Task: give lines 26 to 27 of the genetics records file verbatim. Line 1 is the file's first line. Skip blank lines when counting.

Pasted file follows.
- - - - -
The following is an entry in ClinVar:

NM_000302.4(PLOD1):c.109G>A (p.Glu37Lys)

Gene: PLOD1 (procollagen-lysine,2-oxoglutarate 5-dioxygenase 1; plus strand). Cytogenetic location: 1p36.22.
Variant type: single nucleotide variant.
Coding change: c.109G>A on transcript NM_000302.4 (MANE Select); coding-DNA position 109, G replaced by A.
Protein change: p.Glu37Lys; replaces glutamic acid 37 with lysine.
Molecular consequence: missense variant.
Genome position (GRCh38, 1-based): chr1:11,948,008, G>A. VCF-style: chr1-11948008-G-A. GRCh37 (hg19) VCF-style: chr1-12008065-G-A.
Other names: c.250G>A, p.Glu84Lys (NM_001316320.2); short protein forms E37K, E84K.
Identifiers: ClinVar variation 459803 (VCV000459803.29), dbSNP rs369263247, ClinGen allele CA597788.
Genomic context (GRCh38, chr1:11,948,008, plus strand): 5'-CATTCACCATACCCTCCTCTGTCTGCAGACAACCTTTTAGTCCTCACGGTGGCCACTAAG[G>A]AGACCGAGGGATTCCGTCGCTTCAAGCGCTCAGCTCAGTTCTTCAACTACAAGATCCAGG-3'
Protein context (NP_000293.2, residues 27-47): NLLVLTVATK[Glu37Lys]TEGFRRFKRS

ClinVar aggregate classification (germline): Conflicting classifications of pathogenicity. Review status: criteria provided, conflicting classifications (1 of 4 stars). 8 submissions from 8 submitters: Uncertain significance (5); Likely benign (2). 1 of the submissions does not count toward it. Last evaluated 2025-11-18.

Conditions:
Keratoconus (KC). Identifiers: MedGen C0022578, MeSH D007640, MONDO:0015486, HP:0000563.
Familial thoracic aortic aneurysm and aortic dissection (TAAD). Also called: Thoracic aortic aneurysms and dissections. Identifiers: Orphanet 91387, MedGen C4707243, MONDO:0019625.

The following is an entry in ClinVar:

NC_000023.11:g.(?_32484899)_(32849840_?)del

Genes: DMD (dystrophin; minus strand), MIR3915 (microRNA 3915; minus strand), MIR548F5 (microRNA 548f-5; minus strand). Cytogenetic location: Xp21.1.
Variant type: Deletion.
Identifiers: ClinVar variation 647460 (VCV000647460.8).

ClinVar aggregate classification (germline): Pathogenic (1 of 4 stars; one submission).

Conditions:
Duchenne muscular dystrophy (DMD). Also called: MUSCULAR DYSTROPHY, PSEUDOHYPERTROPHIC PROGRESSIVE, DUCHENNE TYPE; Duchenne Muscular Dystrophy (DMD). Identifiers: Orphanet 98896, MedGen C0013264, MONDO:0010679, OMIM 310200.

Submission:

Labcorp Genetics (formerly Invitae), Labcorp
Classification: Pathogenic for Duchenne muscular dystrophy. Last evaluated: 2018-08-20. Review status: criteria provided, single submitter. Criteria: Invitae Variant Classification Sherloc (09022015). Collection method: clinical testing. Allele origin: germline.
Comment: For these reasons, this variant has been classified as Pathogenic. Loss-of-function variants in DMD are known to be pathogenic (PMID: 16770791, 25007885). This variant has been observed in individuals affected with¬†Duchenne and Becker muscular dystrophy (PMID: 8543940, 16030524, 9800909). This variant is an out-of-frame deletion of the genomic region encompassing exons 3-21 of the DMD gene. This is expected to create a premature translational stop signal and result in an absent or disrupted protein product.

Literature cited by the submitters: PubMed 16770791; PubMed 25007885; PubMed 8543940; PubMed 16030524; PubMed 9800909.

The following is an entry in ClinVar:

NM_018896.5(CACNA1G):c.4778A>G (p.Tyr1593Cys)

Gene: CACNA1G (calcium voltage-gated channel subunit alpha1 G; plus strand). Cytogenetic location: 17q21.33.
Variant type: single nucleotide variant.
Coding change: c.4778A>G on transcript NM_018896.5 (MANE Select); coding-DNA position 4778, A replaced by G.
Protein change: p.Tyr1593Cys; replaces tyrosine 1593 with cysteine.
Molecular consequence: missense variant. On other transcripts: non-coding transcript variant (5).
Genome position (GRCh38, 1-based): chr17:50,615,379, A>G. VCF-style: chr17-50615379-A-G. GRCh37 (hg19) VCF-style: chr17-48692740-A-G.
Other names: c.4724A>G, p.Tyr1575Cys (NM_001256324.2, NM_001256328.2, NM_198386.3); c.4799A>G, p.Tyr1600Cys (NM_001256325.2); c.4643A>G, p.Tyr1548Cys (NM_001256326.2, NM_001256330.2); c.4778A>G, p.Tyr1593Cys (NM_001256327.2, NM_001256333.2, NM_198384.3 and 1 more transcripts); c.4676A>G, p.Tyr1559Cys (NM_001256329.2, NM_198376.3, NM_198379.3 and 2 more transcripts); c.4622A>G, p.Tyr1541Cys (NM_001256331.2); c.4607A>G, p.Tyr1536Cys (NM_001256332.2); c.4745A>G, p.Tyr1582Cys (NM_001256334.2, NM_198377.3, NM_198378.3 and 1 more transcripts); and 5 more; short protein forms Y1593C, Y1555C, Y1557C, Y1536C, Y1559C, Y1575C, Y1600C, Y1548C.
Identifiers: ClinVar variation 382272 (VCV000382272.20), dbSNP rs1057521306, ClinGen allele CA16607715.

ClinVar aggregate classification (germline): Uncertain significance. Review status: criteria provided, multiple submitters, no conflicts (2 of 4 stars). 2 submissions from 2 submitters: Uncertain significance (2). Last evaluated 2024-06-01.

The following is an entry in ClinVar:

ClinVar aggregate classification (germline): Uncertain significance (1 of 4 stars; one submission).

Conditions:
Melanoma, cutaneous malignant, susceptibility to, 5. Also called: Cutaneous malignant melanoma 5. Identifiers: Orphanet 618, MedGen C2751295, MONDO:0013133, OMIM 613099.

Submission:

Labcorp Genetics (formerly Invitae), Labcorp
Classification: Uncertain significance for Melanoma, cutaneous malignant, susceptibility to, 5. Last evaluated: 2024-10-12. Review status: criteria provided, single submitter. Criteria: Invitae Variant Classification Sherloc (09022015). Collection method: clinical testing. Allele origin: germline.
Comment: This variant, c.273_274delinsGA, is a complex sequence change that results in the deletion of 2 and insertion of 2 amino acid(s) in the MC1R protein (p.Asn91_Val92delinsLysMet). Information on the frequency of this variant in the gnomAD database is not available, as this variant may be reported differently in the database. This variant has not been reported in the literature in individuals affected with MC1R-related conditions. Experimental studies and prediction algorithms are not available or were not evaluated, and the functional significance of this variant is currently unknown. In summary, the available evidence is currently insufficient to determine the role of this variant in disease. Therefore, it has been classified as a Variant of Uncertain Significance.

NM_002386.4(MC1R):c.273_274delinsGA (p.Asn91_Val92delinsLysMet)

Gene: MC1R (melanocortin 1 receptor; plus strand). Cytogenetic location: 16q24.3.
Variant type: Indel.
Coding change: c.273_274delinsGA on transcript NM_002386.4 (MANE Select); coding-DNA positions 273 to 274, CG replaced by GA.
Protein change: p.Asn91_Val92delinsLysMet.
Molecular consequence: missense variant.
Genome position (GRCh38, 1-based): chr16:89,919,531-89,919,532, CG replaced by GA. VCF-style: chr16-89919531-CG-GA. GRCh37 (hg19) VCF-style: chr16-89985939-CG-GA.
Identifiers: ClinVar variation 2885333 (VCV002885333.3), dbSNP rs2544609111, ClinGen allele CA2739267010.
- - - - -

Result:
Labcorp Genetics (formerly Invitae), Labcorp
Classification: Pathogenic for Duchenne muscular dystrophy. Last evaluated: 2018-08-20. Review status: criteria provided, single submitter. Criteria: Invitae Variant Classification Sherloc (09022015). Collection method: clinical testing. Allele origin: germline.